Sweden’s Gendered Public Space

“The world has been designed around one very specific man,” said British journalist Caroline Criado Perez in her 2019 book Invisible Women. This ‘Reference Male’, as Criado coins him, is 40-years-old, of average weight and Caucasian. Our built world is one that recognises and accommodates him as the default human.

Regarded as consensus in urban planning theory and littered across architectural firm ethos is the idea that ‘good’ public space facilitates urban life and social cohesion. Yet the use of the ‘Reference Male’ as the stand-in public space user spatially and temporally challenges the accessibility of urban space on the basis of gender, race, age, class and religion. In Sweden, community-focused collectives started by designers and architects are re-thinking the politics of public space.

The Dansbana Project, started by three Swedish architects, is focused on building open public dance spaces across the country. “Dansbana was very much a reaction to research that showed that public places for outdoor activities were being used almost exclusively by boys. The municipalities have known this since the 1970s but didn’t know how to fix it,” says Dansbana co-founder Anna Pang. Young men have skate parks, basketball courts and football fields but girls lack similar arenas for activity and collectivising. “Many people like to dance, but particularly young women,” says Pang. The project was originally commissioned by Stockholm’s ArkDes Museum for their Public Luxury exhibition and has since become a permanent installation at the gallery’s entrance.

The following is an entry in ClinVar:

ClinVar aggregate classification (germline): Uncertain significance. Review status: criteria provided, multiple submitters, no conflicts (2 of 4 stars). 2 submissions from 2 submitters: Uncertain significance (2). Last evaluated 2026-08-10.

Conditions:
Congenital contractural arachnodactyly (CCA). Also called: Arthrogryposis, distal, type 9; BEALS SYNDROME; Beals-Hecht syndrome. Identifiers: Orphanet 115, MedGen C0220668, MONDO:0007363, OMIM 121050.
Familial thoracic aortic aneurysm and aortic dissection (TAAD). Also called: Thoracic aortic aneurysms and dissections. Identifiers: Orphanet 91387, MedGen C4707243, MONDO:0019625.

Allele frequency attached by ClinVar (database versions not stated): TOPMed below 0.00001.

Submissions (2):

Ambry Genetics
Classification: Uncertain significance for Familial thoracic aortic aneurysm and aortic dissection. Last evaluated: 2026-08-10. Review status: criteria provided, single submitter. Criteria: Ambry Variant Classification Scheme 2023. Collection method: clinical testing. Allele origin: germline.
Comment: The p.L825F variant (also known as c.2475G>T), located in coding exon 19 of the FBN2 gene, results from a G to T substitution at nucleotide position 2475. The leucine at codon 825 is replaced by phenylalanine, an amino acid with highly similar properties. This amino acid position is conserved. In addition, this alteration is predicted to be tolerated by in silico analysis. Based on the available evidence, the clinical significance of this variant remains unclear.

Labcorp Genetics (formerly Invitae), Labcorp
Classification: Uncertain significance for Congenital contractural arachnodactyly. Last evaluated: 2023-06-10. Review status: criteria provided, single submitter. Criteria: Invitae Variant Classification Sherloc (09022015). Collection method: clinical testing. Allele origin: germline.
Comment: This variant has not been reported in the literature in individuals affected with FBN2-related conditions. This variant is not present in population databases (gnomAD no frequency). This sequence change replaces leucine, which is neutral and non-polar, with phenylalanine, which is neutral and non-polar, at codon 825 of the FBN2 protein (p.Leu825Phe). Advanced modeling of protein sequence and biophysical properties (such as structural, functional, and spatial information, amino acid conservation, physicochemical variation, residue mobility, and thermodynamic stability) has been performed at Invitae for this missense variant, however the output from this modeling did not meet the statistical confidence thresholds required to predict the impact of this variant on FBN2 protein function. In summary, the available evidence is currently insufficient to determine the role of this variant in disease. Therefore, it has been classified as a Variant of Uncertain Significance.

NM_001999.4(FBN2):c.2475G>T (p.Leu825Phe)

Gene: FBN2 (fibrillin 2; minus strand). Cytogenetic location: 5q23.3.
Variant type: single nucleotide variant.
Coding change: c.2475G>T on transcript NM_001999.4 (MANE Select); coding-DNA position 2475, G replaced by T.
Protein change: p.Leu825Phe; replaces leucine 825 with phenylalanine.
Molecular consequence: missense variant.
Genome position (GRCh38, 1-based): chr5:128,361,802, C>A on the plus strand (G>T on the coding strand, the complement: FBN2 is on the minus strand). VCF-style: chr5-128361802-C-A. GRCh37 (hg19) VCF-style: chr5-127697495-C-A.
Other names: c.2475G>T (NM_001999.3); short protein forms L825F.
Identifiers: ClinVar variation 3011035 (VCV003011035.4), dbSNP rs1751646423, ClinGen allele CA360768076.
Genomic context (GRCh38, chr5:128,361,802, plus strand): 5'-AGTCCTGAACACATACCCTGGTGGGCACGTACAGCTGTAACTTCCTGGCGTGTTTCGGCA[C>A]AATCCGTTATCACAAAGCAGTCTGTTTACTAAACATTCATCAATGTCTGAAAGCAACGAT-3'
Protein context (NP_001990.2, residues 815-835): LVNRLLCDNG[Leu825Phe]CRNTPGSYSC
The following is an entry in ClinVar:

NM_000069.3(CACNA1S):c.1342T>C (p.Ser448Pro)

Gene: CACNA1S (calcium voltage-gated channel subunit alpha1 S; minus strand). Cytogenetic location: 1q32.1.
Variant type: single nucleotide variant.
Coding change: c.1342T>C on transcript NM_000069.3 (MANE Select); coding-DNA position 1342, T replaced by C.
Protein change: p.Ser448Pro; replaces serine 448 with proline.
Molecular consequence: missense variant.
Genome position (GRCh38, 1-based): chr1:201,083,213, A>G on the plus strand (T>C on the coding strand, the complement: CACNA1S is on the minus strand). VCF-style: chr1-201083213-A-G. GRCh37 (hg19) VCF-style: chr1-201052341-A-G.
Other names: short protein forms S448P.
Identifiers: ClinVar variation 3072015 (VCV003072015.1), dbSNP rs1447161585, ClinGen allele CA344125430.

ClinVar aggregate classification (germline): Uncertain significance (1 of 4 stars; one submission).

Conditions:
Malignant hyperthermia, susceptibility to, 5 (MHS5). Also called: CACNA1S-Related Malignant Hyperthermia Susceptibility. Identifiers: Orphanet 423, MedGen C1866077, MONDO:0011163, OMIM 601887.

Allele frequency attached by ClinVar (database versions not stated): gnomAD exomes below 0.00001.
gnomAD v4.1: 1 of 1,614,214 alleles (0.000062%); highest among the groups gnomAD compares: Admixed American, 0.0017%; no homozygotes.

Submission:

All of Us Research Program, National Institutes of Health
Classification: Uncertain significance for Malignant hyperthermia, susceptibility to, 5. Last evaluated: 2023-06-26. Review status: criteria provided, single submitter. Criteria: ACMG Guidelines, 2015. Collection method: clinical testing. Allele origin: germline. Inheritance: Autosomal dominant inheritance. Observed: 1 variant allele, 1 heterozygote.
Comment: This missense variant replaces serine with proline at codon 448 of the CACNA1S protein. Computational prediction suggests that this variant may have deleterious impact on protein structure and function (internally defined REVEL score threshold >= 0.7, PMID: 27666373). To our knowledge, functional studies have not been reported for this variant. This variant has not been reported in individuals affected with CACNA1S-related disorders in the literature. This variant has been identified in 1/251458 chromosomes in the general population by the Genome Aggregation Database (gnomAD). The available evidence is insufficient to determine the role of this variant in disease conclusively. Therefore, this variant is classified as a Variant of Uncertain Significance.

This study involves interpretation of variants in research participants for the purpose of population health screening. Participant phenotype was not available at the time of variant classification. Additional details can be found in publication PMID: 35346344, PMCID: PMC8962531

In Malmö, the DIS/ORDER Collective are co-creating public sites with the children and young people whose voices are set aside in the urban development process and whose presence in public spaces is stigmatised. The collective was founded by landscape architects Johanna Bratel and Karin Andersson with the intention of enhancing community ownership of public spaces. Two permanent sites in the Malmö’s Rosengård neighbourhood were the result of DIS/ORDER’s close collaboration with a group of 15 – 18-year-olds from the municipality who were paid for their time. The resulting designs were playful and colourful open sites with circle motifs, many tables and snaking benches.

Sweden’s reformation of public space has also been woven into policy. In 2016, a new snow-clearing strategy was implemented that gave pavements and bike lanes snow ploughing priority over car lanes. When two to four centimetres of snow falls, pedestrian lanes and cycle lanes are cleared. At six to eight centimetres, streets begin being cleared. This so-called ‘gender equal snow ploughing’ was a response to a study that found that pedestrians were three times more likely to be injured during icy weather than drivers and, crucially, that women were statistically more likely to cycle and walk than men, oftentimes with children in tow.

Urban spatial programming has been prioritising and marginalising in alignment with our socio-political hegemonies. However, gender-blindness to our constructed world is no long digestible in our privilege-attuned times. With public space as the new urban design frontier – Sweden is questioning for whom these spaces exist.

 

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